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Eastern U.S. awaits 'Brood X' as billions of cicadas set to hatch after 17-year wait – Calgary Herald

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‘It’s kind of exciting to think about Brood X emerging because the last time these individuals were above ground was in 2004. … A lot’s happened in the last 17 years’

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For millions of Americans, this May will be an extra noisy month. A once-every-17 year hatch of periodic cicadas is set to occur across parts of the eastern United States – and it is expected to be big.

The hatch of the cicadas, called Brood X, will take place once the warming spring soil reaches a certain temperature. Billions of cicada nymphs, which have been living off tree roots for 17 years, will crawl out of the ground, shed their skin, and start feeding and looking for mates.

It is hard to predict the exact day the hatching will start, but Dr. Jessica Ware, an associate curator of invertebrate zoology at the American Museum of Natural History in New York, expects it will be sometime around May 13.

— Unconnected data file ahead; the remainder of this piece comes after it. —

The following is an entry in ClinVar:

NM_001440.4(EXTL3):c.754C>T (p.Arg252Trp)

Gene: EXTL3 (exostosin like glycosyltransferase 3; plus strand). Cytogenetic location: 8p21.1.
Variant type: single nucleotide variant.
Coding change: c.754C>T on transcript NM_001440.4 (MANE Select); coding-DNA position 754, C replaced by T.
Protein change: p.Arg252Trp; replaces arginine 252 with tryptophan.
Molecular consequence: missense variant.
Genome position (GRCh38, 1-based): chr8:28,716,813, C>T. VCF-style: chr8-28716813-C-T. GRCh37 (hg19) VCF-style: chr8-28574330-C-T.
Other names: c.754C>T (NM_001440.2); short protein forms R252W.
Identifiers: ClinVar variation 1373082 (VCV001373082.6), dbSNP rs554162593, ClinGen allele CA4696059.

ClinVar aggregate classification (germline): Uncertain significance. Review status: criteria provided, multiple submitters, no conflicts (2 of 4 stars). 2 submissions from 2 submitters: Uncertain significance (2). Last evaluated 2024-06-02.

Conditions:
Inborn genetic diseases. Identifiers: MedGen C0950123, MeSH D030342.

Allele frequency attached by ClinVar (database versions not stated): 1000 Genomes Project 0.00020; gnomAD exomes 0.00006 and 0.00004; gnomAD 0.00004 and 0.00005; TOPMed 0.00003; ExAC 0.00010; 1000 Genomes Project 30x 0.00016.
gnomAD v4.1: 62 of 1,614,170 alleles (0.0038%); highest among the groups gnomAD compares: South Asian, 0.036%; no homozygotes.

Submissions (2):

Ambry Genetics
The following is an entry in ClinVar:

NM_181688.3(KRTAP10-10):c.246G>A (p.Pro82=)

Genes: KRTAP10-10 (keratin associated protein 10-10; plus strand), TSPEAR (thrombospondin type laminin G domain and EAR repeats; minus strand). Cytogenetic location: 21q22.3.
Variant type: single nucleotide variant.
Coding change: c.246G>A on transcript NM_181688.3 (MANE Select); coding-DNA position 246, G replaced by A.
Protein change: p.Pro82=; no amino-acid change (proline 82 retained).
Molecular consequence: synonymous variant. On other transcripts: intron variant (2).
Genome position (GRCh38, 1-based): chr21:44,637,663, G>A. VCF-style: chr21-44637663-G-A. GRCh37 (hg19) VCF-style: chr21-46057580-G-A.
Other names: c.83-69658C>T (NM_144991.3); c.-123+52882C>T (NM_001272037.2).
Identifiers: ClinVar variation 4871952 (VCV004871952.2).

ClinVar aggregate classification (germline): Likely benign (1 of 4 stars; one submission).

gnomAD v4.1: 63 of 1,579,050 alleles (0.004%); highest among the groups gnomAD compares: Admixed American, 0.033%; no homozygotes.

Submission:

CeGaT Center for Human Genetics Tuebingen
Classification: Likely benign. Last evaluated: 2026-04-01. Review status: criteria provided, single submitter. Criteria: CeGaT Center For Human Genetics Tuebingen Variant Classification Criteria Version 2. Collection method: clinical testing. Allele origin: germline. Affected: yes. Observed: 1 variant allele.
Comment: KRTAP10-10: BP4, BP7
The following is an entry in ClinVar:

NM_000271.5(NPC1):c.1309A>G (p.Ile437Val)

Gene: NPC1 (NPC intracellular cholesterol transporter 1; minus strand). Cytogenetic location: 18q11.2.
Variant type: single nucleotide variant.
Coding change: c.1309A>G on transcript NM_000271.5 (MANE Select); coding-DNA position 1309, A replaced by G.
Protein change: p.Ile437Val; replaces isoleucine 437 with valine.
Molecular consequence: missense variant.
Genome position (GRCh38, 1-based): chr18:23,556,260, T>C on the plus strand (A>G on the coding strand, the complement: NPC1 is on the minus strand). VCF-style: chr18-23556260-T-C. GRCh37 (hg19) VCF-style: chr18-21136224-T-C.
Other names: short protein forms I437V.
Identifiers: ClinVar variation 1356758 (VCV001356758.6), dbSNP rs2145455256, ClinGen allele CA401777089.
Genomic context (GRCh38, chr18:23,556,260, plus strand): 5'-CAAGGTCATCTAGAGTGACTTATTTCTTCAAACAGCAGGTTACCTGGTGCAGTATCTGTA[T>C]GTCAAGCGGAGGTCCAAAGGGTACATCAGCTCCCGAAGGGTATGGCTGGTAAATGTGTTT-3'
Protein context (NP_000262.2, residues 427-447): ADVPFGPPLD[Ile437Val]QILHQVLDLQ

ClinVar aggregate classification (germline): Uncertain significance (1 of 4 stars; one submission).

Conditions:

“May is going to be a loud month, for sure, for cicadas,” said Ware.

Male cicadas make a loud, chirping sound by vibrating a plate called a tymbal located on their abdomens.

“It’s this kind of dance; males are showing that they can call as loud and as long as possible, which means they’re probably a good mate. Females are listening. Are they calling loud? Are they calling long?… it’s kind of a complicated acoustic dance that they’re doing,” said Ware.